Never a dull moment, as my mother used to say. When I went out to move my car yesterday, I found the entire passenger side slathered with pine needles and mud, as if mulched by a passing hay wagon. Also, the license-plate holder on the front was mangled and hanging by a plastic shred. I had driven the day before to the Queens International Film Festival, at the Crowne Plaza Hotel near LaGuardia Airport, in East Elmhurst, and parked on a wet and leaf-strewn street, but unless someone was leaf-blowing in the rain, I don’t see how all that gunk could have attached itself to my car.
I had to get two things off my mind before I could consider a car wash. One was the outboard motor, my 6-horsepower 4-stroke Mercury, purchased from Buster’s Marine of Broad Channel on August 25, 2007, which I needed to have winterized and to submit for repairs, covered, I hope, by the three-year warranty (# OR055963). I lugged the motor from the bungalow to Buster’s. It must weigh fifty pounds and is extremely awkward, with its propeller and all, unless your name is Buster and they don't call you Buster for nothing, in which case you can take it from a lady and sling it over a mechanic’s rack as if it were a lantern. I had arrived with the idle-speed control switch, which had broken off the carburetor, sealed in a plastic bag with documentation, and was even ready to submit my ship's log, if necessary, but nobody was the least bit interested. Buster was doing some interior decorating and foisted me off on his helper Dave. Apparently, as soon as they hear the word “broke,” they figure somebody was doing something that made the part break. I maintain that it was defective and broke all by itself, but it looks like I am going to have to take it up with customer relations.
My other item of business was the remaining gas in my three-gallon tank. This gas dated from a time a few weeks ago, when gas cost twice as much as it does now. This gasoline could not sit in the bungalow all winter. There is no safe place for a can of gas except for the tank of a car. So I had to rig up a system of funnels and spouts to pour the gas into my tank. Some of it spilled on the street. O.K., most of it spilled on the street. I just hope it evaporated before anyone tossed a cigarette butt in the gutter.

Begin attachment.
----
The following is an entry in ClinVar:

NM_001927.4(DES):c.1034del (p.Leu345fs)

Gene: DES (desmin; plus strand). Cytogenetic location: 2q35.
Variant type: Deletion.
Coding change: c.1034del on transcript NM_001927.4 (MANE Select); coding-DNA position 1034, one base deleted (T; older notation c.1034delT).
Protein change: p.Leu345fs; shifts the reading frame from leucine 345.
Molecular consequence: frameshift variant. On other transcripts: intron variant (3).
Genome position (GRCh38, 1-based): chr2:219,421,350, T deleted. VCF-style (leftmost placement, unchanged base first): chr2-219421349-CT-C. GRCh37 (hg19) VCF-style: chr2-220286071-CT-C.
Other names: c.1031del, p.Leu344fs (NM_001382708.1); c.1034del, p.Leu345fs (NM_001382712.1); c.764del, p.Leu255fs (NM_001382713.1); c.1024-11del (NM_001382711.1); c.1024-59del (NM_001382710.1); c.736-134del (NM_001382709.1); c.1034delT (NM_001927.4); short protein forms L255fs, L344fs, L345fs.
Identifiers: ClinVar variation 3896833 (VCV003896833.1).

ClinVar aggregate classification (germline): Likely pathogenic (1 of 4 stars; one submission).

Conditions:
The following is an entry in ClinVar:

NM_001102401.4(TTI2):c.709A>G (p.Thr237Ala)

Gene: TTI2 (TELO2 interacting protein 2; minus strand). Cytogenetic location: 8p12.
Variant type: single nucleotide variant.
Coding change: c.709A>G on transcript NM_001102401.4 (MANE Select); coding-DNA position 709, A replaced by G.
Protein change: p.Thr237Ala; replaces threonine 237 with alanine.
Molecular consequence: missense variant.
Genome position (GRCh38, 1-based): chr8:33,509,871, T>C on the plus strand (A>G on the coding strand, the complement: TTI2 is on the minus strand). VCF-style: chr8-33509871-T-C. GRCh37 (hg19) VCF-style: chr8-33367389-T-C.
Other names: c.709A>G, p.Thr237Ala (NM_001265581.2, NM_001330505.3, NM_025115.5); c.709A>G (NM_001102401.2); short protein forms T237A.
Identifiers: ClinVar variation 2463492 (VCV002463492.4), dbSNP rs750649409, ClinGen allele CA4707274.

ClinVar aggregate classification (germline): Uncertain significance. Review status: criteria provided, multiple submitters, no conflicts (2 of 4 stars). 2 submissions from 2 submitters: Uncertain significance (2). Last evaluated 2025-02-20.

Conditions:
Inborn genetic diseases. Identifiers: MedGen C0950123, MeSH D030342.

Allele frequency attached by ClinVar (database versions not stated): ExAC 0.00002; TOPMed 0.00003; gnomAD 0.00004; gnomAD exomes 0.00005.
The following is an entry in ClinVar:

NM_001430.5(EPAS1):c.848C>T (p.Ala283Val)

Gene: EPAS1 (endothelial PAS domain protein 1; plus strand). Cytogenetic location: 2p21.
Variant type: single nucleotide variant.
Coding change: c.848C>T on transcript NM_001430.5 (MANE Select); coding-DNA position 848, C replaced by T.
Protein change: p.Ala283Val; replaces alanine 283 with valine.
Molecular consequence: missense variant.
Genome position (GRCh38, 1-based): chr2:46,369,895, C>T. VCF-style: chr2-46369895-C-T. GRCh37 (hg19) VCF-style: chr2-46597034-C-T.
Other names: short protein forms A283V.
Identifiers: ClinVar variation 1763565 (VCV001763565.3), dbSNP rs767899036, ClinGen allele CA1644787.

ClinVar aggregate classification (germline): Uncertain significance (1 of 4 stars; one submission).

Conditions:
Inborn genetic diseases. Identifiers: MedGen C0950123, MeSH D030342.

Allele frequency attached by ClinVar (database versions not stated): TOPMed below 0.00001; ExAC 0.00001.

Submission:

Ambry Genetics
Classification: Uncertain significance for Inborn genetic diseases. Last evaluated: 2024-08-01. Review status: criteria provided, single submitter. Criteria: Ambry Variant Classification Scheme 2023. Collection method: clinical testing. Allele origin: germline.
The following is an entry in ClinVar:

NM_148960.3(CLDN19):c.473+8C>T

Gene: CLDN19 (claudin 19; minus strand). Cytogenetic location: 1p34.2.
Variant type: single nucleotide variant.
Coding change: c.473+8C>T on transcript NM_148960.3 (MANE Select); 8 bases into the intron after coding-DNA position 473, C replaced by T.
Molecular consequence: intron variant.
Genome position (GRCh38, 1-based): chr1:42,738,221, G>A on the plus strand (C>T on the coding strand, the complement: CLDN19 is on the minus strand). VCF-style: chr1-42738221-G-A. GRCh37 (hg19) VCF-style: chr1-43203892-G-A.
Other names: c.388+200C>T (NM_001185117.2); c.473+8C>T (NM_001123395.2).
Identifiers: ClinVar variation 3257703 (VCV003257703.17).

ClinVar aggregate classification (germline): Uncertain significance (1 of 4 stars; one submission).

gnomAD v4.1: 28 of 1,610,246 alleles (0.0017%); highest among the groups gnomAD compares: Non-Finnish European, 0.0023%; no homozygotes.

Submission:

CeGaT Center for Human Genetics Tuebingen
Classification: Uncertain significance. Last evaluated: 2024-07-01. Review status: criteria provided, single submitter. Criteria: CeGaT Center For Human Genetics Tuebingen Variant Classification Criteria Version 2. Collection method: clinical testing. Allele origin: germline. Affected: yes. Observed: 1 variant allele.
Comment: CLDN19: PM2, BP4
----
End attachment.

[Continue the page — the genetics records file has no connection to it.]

Every time I looked at the car, I thought, Oh, poor Éclair. I really should go to the car wash. But it suddenly became important to get in a walk on Jamaica Bay. I had noticed the ravishing colors of the trees in the Jamaica Bay Wildlife Refuge last weekend. This weekend the colors were somewhat dimmed, but as I was walking among birders at sunset—hopping down to the turtle-hatching beach, to see if I could come here by boat next season—an egret came soaring around a bend, banked when it saw me, and continued its flight, so beautiful and so silent.
On the way home, I remembered the odometer. All the driving back and forth between Buster’s and the bungalow had brought my mileage up sooner than I expected to 59,999. Heading north on Woodhaven Boulevard, past Rockaway Boulevard, I looked down just as the 9s were aligning, and the tenth of a mile rode up—5, 6, 7, 8—until it was 59,999.9, and then, as I braked for the next light, it turned over to 60,000.0. Happy Sixty Thousandth Mile, Sweet Éclair! Still a cream puff at eighteen. I found her a lovely Tuesday-Friday spot, barely clearing a crosswalk, to celebrate Veterans Day. I wish I had sprung for the car wash.